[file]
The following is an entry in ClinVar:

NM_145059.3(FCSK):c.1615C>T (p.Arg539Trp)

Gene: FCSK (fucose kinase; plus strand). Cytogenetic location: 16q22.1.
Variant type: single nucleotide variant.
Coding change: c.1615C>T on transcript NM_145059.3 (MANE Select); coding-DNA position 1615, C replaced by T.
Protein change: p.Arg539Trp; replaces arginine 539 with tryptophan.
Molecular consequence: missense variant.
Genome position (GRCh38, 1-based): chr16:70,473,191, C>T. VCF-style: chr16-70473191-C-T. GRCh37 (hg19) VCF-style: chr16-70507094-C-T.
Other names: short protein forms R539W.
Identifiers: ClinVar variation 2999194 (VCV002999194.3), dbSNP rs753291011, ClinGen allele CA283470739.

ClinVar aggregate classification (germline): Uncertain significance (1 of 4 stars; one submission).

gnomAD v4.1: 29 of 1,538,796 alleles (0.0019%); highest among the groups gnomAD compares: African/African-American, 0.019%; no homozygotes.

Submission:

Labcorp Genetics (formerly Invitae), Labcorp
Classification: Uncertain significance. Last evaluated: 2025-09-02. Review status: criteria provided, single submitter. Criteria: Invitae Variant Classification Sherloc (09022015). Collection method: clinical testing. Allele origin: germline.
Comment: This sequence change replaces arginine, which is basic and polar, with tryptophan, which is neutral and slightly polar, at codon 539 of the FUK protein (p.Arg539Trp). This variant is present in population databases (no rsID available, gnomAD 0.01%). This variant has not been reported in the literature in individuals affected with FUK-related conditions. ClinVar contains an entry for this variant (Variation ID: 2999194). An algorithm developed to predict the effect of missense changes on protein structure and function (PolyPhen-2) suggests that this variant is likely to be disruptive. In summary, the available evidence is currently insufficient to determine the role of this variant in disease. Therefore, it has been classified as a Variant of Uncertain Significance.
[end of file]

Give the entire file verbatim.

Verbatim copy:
The following is an entry in ClinVar:

NM_145059.3(FCSK):c.1615C>T (p.Arg539Trp)

Gene: FCSK (fucose kinase; plus strand). Cytogenetic location: 16q22.1.
Variant type: single nucleotide variant.
Coding change: c.1615C>T on transcript NM_145059.3 (MANE Select); coding-DNA position 1615, C replaced by T.
Protein change: p.Arg539Trp; replaces arginine 539 with tryptophan.
Molecular consequence: missense variant.
Genome position (GRCh38, 1-based): chr16:70,473,191, C>T. VCF-style: chr16-70473191-C-T. GRCh37 (hg19) VCF-style: chr16-70507094-C-T.
Other names: short protein forms R539W.
Identifiers: ClinVar variation 2999194 (VCV002999194.3), dbSNP rs753291011, ClinGen allele CA283470739.

ClinVar aggregate classification (germline): Uncertain significance (1 of 4 stars; one submission).

gnomAD v4.1: 29 of 1,538,796 alleles (0.0019%); highest among the groups gnomAD compares: African/African-American, 0.019%; no homozygotes.

Submission:

Labcorp Genetics (formerly Invitae), Labcorp
Classification: Uncertain significance. Last evaluated: 2025-09-02. Review status: criteria provided, single submitter. Criteria: Invitae Variant Classification Sherloc (09022015). Collection method: clinical testing. Allele origin: germline.
Comment: This sequence change replaces arginine, which is basic and polar, with tryptophan, which is neutral and slightly polar, at codon 539 of the FUK protein (p.Arg539Trp). This variant is present in population databases (no rsID available, gnomAD 0.01%). This variant has not been reported in the literature in individuals affected with FUK-related conditions. ClinVar contains an entry for this variant (Variation ID: 2999194). An algorithm developed to predict the effect of missense changes on protein structure and function (PolyPhen-2) suggests that this variant is likely to be disruptive. In summary, the available evidence is currently insufficient to determine the role of this variant in disease. Therefore, it has been classified as a Variant of Uncertain Significance.